completed projects, home systems

Stockholm St. Skylight to Heaven

We moved into this apartment on Stockholm Street around February 2012.  One of my favorite things about the place was the two skylights in the hallway.  One of which, has had a closet built around it unfortunately (well at least the closet gets great light).  The other skylight has a small opening and hatch that the previous tenant built with a piece of plexi-glass and two hinges.  The roof in our apartment is connected to about seventeen other houses.  As far as I know none of the other houses have access to their skylights or roofs for that matter.  So, the goal was to find a way to access the skylight, ultimately the roof.  I know there is gold up there…

1) Because it is awesome to have roof access in any type of building, especially in New York.

2) Since we are on the Bushwick – Ridgwood boarder we are apart of the “Ridge” of Ridgewood, meaning a view of all of Manhattan is at our disposal if we can get up there to enjoy it.

I set up some sketches.  There were a few design factors to take into consideration.  The primary one being that the ladder needed to be on rollers so that when we were not using it for BBQ’s, sunsets, and general roof access it could be rolled to the side in front of the wall, and not blocking my roommates closet (which is in the hallway directly below the skylight)  The second consideration was that it had to be discreet, flush with the wall, and overall just look nice, since we are not allowed to do “construction” in our apartment.  Basically our landlord had to fall in love with it when he saw it hanging from the ceiling of the house he and his family grew up in since the 1940’s.  Luckily, his father was a carpenter so him and his mother downstairs (an old Italian woman that cooks for us all the time, and is just an all around amazing person) appreciated the look and effort of the project.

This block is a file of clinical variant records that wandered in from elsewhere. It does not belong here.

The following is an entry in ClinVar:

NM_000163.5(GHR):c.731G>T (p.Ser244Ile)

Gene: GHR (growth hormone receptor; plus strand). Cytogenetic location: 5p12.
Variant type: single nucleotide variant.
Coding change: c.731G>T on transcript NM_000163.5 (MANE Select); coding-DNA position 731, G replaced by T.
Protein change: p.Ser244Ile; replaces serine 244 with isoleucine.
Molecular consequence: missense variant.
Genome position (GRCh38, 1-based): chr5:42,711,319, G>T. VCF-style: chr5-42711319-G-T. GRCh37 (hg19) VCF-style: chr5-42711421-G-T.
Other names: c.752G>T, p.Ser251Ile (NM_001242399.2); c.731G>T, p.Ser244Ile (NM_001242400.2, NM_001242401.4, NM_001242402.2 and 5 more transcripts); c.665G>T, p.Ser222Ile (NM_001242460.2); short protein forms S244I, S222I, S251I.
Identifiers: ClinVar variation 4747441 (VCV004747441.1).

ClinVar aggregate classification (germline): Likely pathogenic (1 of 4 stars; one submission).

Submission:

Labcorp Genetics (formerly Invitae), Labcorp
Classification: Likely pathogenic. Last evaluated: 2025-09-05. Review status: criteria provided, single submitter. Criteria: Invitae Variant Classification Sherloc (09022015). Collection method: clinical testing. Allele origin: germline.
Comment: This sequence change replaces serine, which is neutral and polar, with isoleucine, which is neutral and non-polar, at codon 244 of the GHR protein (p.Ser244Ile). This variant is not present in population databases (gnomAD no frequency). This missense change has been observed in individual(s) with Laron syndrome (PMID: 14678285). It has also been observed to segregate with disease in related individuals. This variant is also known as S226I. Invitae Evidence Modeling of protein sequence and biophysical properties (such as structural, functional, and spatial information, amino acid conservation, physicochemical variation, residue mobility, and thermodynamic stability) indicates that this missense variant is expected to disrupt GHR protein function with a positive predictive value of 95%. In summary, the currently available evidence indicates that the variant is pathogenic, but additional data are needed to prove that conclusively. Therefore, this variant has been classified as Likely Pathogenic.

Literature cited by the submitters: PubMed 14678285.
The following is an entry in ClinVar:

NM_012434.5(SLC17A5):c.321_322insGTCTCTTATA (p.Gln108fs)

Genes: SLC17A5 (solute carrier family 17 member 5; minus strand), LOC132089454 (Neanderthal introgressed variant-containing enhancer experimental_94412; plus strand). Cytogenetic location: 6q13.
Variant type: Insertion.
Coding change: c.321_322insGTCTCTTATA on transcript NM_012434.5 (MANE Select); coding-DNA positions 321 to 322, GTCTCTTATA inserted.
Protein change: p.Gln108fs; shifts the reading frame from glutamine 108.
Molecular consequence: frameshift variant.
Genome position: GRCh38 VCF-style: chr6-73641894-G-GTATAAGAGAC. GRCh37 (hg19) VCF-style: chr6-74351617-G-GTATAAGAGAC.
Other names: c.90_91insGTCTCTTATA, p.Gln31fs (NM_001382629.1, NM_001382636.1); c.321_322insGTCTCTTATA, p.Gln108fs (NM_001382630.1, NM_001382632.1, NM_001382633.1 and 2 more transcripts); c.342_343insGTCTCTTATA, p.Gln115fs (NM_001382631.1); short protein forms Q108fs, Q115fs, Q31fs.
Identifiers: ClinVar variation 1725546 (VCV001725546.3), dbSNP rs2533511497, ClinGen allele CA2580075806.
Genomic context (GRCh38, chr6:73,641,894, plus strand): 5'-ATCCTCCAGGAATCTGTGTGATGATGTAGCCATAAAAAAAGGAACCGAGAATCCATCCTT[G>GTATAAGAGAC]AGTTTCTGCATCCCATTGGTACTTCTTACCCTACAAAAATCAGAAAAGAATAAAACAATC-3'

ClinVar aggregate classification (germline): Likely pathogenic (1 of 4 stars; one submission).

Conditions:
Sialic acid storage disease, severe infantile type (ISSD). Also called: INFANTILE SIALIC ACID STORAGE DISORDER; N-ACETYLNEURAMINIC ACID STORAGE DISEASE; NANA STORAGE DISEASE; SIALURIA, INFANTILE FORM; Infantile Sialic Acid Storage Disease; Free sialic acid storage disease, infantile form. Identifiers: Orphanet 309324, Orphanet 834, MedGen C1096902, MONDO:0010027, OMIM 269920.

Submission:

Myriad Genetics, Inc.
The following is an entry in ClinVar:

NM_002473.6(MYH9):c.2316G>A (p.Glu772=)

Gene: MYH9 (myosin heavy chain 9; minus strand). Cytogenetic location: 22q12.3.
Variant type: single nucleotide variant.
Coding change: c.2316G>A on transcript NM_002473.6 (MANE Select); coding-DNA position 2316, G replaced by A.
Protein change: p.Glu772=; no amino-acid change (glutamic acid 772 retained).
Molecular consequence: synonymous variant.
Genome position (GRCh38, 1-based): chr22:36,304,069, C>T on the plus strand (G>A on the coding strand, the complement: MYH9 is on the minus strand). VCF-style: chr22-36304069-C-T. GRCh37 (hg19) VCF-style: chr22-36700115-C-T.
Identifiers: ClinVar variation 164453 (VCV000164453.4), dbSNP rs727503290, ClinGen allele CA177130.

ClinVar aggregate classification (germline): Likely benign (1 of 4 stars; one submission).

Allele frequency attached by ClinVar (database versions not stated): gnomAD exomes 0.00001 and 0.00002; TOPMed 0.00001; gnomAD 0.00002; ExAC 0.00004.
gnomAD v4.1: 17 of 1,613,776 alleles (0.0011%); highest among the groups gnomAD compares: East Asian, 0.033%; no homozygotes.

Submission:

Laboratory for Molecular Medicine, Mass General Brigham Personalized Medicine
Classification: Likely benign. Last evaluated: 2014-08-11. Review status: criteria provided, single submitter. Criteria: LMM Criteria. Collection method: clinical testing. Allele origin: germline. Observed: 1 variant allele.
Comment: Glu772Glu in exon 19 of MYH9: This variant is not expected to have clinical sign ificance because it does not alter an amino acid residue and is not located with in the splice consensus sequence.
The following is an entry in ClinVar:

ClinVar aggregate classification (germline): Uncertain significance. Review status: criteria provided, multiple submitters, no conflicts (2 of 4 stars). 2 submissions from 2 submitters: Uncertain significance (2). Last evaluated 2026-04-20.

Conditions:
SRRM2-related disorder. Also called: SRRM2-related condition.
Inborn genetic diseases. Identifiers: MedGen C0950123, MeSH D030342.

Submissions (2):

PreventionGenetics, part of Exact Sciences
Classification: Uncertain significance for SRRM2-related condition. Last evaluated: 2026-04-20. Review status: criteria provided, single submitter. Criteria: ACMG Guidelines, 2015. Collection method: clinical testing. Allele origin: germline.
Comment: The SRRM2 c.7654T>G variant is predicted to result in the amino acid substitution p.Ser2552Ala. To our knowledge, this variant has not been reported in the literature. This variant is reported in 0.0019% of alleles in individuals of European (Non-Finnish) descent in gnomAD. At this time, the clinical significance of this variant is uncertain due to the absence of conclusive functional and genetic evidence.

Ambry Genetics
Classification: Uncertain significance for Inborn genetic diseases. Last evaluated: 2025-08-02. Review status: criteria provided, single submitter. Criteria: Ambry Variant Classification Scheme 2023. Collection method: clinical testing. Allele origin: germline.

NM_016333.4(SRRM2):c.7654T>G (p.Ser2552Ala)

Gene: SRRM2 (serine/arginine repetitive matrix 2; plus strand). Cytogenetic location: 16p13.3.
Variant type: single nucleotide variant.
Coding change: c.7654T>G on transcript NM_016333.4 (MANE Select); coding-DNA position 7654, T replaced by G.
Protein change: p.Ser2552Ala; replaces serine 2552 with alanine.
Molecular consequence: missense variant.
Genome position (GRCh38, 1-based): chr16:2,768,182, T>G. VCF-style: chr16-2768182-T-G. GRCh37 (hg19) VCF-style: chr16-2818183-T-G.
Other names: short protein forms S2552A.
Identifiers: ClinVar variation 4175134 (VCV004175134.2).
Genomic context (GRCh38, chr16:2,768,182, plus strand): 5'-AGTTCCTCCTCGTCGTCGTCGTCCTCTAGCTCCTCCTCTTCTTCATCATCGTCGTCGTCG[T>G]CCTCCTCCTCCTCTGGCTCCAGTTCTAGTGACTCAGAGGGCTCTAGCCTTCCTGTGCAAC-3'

It took me about two weekends to complete the project.  The hardest part was setting up the proportions and the overall width of the system.  The total cost of the project with lumber, screws, stain, wheels, dowels, and other hardware ran me about $65.00 which, isn’t bad considering online “Library Rolling Style” ladders go upwards of $500-600.00

I have attached some images of the process and final product below…


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